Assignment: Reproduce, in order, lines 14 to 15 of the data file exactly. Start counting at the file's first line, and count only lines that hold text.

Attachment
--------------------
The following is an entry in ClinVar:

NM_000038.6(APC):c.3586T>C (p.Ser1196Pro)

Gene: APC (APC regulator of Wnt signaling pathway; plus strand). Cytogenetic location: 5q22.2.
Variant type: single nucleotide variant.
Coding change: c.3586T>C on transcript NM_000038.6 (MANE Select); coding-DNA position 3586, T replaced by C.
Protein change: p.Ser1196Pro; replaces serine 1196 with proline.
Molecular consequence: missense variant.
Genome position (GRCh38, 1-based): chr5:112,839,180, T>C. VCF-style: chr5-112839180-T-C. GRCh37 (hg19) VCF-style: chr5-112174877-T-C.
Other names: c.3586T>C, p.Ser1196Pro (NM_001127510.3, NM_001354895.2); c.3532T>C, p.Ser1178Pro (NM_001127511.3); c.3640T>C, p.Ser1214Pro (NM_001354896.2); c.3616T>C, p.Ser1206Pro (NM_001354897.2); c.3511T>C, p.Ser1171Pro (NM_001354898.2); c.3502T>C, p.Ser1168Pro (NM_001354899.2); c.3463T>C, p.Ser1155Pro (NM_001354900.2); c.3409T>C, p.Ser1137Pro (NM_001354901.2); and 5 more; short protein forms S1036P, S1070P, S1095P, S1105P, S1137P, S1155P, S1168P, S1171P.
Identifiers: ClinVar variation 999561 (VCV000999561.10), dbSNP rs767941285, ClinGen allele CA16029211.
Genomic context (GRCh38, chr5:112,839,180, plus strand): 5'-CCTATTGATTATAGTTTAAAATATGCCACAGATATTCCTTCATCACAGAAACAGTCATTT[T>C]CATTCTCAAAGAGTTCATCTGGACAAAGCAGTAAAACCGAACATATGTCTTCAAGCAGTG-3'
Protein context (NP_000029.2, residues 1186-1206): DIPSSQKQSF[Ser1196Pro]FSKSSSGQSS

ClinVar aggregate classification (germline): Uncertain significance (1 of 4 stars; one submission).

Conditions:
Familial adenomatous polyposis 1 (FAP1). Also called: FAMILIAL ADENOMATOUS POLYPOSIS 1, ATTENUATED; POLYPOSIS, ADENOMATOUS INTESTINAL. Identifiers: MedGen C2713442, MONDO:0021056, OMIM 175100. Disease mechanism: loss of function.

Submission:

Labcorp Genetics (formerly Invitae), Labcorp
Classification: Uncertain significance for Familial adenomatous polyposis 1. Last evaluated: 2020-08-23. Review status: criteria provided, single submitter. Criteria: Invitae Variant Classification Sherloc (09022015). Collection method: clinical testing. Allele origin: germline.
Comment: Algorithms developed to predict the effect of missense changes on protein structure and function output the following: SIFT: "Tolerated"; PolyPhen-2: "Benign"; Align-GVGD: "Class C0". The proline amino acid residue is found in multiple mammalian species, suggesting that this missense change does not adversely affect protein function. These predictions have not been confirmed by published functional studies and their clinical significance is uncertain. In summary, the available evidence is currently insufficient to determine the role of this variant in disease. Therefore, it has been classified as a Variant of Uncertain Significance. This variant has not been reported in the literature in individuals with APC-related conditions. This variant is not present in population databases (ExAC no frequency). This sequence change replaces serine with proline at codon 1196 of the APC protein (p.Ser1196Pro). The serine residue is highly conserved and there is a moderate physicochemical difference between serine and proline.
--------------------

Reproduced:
Conditions:
Familial adenomatous polyposis 1 (FAP1). Also called: FAMILIAL ADENOMATOUS POLYPOSIS 1, ATTENUATED; POLYPOSIS, ADENOMATOUS INTESTINAL. Identifiers: MedGen C2713442, MONDO:0021056, OMIM 175100. Disease mechanism: loss of function.